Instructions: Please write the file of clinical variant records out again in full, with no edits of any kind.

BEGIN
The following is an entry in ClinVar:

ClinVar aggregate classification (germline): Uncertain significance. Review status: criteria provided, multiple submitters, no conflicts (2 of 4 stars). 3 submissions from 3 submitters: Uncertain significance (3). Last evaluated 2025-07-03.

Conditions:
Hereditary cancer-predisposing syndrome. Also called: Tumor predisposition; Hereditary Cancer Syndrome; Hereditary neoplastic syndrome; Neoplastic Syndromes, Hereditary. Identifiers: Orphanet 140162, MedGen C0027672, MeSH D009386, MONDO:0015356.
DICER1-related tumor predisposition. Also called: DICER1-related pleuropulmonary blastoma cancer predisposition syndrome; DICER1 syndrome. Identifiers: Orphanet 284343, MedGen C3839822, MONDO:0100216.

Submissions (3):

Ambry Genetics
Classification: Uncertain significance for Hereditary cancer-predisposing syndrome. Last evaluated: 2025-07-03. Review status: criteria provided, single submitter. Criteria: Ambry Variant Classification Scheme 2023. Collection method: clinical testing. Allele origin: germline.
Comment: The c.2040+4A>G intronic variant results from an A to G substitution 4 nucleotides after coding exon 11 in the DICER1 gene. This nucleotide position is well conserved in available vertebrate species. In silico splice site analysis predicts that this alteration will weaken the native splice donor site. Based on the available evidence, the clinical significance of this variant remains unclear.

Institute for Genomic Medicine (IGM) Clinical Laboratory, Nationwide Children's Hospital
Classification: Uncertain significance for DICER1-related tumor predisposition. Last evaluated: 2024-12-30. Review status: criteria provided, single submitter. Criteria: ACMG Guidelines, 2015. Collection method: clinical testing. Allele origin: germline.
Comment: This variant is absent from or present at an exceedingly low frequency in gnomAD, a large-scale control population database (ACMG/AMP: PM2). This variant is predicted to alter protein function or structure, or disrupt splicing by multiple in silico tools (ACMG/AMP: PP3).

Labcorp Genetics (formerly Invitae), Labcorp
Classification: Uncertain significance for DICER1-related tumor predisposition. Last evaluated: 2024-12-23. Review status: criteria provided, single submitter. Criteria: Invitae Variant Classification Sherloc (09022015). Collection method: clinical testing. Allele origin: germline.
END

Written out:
The following is an entry in ClinVar:

ClinVar aggregate classification (germline): Uncertain significance. Review status: criteria provided, multiple submitters, no conflicts (2 of 4 stars). 3 submissions from 3 submitters: Uncertain significance (3). Last evaluated 2025-07-03.

Conditions:
Hereditary cancer-predisposing syndrome. Also called: Tumor predisposition; Hereditary Cancer Syndrome; Hereditary neoplastic syndrome; Neoplastic Syndromes, Hereditary. Identifiers: Orphanet 140162, MedGen C0027672, MeSH D009386, MONDO:0015356.
DICER1-related tumor predisposition. Also called: DICER1-related pleuropulmonary blastoma cancer predisposition syndrome; DICER1 syndrome. Identifiers: Orphanet 284343, MedGen C3839822, MONDO:0100216.

Submissions (3):

Ambry Genetics
Classification: Uncertain significance for Hereditary cancer-predisposing syndrome. Last evaluated: 2025-07-03. Review status: criteria provided, single submitter. Criteria: Ambry Variant Classification Scheme 2023. Collection method: clinical testing. Allele origin: germline.
Comment: The c.2040+4A>G intronic variant results from an A to G substitution 4 nucleotides after coding exon 11 in the DICER1 gene. This nucleotide position is well conserved in available vertebrate species. In silico splice site analysis predicts that this alteration will weaken the native splice donor site. Based on the available evidence, the clinical significance of this variant remains unclear.

Institute for Genomic Medicine (IGM) Clinical Laboratory, Nationwide Children's Hospital
Classification: Uncertain significance for DICER1-related tumor predisposition. Last evaluated: 2024-12-30. Review status: criteria provided, single submitter. Criteria: ACMG Guidelines, 2015. Collection method: clinical testing. Allele origin: germline.
Comment: This variant is absent from or present at an exceedingly low frequency in gnomAD, a large-scale control population database (ACMG/AMP: PM2). This variant is predicted to alter protein function or structure, or disrupt splicing by multiple in silico tools (ACMG/AMP: PP3).

Labcorp Genetics (formerly Invitae), Labcorp
Classification: Uncertain significance for DICER1-related tumor predisposition. Last evaluated: 2024-12-23. Review status: criteria provided, single submitter. Criteria: Invitae Variant Classification Sherloc (09022015). Collection method: clinical testing. Allele origin: germline.